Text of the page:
The sun peeks through a hole in the clouds, turning the drizzle into a feathery shimmer—visual equivalent of the finches’ endless warbling.
Truly an autumn snow: eight inches with a topping of fallen oak leaves. In the green and brown lilac, a house finch’s purple breast.
The roadside scraped bare by the plow draws all the juncos, foraging and chittering. A house finch lands on a spandrel and glares at me.
Just below freezing; the snow lays here and melts there. A flock of finches in the treetops—punctuation marks in search of a sentence.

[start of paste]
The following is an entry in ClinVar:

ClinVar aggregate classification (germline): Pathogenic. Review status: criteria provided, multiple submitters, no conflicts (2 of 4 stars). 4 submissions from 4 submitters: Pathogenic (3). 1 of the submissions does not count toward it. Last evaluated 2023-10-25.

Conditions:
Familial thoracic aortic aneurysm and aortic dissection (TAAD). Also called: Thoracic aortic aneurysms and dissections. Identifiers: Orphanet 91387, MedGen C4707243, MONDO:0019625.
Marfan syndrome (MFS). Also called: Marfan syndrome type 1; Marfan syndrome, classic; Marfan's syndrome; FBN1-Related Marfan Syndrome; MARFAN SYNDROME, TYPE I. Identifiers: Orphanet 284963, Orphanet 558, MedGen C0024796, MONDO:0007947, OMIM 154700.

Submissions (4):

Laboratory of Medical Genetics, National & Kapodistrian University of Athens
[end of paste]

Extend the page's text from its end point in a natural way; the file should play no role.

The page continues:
Two degrees below freezing. Juncos bathe in the creek, darting into the currant bushes to groom. A house finch’s labyrinthine cadenza.
That first snow still cloaks the frozen earth. When the wind dies, I can hear the 75 finches at my parents’ birdfeeder, a twittering bedlam.
The house finch tries to fit everything into a five-second burst of song, purple among the purple twigs of silky dogwood.